Additionally, the standard two or three speaker (the third being a subwoofer) speaker arrangement also suffers the additional defect of having a weak center channel. This is partially remedied in surround sound speaker set-ups by adding a center speaker, but this utilizes additional space in the room and increases the cost of the system.
The present invention eliminates these defects through the use of, a point source speaker enclosure and interferometric processing of the L and R stereo signals.
In accordance with the illustrated preferred embodiment, the present invention provides a novel, cost effective point source speaker system.
It is an object of the invention to provide a point source speaker system for reproducing stereophonic sound.
Another object of the invention is to provide a point source speaker system which utilizes the principles of wave interferometry.
An additional object of the invention is to provide a speaker system which is compact without sacrificing sound quality.
It is also an object of the invention to eliminate the problem of dead spots which is inherent in all multiple speaker systems.
An object of the present invention is to provide a point source speaker having a high degree of spatial separation between the left and right stereo channels and a strong center channel.
Another object of the present invention is to eliminate the comb filter effect which is inherent in conventional speaker systems.
Additionally, it is an object of the present invention to provide a high quality speaker system that makes efficient use of space.
The system of the present invention includes, briefly, a point source speaker system, comprising a processor which produces a left minus right (L−R) audio signal, a right plus left (R+L) and a right minus left (R−L) audio signal; three speakers each for audibly transmitting one of the L−R, R+L and R−L audio signals; and a point source speaker enclosure for housing the three speakers in a single enclosure.
The present invention has other objects ad advantages which are set forth in the description of the Best Mode of Carrying Out the Invention. The features and advantages described in the specification, however, are not all inclusive, and particularly, many additional features and advantages will be apparent to one of ordinary skill in the art in view of the drawings, specification, and claims herein.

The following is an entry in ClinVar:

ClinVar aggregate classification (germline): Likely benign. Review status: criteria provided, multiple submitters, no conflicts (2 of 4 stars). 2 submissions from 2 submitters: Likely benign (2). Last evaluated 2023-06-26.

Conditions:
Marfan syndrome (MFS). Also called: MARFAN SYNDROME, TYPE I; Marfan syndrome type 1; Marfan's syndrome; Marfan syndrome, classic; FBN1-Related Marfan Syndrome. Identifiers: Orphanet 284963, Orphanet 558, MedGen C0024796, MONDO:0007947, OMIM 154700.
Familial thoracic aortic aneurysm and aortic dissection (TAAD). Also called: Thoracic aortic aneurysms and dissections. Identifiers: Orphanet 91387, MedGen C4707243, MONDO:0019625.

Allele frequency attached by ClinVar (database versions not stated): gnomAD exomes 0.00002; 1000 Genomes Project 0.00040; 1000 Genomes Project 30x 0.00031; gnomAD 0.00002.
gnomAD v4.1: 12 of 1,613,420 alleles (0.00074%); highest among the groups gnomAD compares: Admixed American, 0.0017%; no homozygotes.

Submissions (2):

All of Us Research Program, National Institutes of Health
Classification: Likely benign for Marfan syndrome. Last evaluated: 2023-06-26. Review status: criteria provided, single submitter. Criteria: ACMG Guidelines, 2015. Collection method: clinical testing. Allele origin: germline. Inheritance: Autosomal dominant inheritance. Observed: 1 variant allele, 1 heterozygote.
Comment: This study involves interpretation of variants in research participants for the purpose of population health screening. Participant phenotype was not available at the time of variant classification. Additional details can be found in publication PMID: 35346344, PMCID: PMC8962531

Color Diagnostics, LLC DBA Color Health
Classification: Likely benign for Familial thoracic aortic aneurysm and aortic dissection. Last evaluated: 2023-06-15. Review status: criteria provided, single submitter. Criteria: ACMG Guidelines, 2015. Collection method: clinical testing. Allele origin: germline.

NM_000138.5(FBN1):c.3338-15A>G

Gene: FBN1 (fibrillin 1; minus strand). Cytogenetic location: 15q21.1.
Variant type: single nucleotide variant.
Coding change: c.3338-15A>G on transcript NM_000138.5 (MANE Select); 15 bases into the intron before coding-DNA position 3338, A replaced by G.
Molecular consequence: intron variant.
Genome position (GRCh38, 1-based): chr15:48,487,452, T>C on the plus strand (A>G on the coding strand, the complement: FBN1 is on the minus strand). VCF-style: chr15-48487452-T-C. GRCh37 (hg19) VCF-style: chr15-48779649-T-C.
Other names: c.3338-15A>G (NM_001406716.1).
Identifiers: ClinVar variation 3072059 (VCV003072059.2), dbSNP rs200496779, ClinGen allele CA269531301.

The present invention makes use of the principles of wave interferometry to provide stereophonic sound from a point source speaker enclosure. As defined herein, wave interferometry is the principle of the effect that multiple waves such as light or this case acoustic interfere with each other in a manner that may be complementary or destructive.
The preferred embodiment makes use of wave interferometry principles by utilizing a point source speaker with three speakers, namely a left, right and center speaker. Stereophonic signals comprise two channels, left (L) and right (R). Throughout this specification and drawings the abbreviations L and R will be used to refer to the left and right stereo signals, respectively. In the preferred embodiment, the left speaker receives as an input signal L−R (that is the left stereo signal minus the right signal); the right speaker receives as an input signal R−L (that is the right stereo signal minus the left stereo signal); and the center speaker receives as an input signal R+L (that is the right signal plus the left signal). The interferometric properties of the acoustic waves produced by the pont source is discussed below in detail with respect to FIG.
The major components of preferred embodiment is shown in FIG.
As depicted in
In operation, sonic image differential processor
The function of input processor
Sonic image differential processor
Signal R is first processed by Fourier phase compensation circuit
Note, that the ideal interferometric frequency band is dependant on the size and proximity of the speakers in point source speaker enclosure
The output from band pass filter
The output from shelving filter
In the preferred embodiment, sonic image differential processor
The frequency processing bands of the preferred embodiment are depicted in FIG.
Point source speaker enclosure
Generally, the smaller the speaker the smaller the distance between speakers
Alternate configurations are also possible. For example, speakers
The most expedient shape for point source speaker enclosure
In the preferred embodiment, point source speaker enclosure
Additionally, point source speaker enclosure is filled with fiber glass to absorb all of the high frequency (HF) backwaves from speakers
From the above description, it will be apparent that the invention disclosed herein provides a novel and advantageous hybrid data transmission system. The foregoing discussion discloses and describes merely exemplary methods and embodiments of the present invention. One skilled in the art will readily recognize from such discussion that various changes, modifications and variations may be made therein without departing from the spirit and scope of the invention. Accordingly, disclosure of the present invention is intended to be illustrative, but not limiting, of the scope of the invention, which is set forth in the following claims.